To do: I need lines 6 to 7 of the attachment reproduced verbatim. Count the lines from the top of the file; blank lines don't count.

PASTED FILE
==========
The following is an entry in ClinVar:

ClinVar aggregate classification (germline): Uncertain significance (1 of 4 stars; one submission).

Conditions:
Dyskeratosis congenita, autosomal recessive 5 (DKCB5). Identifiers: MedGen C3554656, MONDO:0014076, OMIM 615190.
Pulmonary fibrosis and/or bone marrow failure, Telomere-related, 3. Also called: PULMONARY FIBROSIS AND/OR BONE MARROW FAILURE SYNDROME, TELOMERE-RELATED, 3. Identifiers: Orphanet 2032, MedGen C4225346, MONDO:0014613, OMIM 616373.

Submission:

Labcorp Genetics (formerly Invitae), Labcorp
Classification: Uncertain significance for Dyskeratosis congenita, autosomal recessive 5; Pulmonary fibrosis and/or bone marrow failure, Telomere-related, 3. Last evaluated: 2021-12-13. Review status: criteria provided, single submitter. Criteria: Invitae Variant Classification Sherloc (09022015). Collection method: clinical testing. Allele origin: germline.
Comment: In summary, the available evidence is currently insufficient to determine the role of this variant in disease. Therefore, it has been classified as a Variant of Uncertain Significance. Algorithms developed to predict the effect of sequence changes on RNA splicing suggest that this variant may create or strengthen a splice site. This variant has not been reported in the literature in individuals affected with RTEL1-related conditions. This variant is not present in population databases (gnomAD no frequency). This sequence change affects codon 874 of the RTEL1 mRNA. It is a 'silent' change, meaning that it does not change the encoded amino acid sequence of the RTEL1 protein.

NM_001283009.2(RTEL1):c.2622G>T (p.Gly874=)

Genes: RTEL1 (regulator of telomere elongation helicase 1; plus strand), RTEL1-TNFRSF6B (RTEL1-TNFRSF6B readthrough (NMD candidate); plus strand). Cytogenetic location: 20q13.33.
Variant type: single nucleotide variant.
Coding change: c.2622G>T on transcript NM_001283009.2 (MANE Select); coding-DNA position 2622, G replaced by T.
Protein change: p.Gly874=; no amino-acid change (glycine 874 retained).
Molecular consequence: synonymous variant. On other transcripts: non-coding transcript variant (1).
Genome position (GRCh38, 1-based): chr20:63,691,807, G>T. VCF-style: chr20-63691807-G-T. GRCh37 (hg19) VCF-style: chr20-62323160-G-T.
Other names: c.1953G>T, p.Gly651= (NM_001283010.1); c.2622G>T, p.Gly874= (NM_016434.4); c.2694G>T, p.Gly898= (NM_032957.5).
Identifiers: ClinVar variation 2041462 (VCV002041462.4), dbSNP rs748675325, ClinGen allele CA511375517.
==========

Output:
Submission:

Labcorp Genetics (formerly Invitae), Labcorp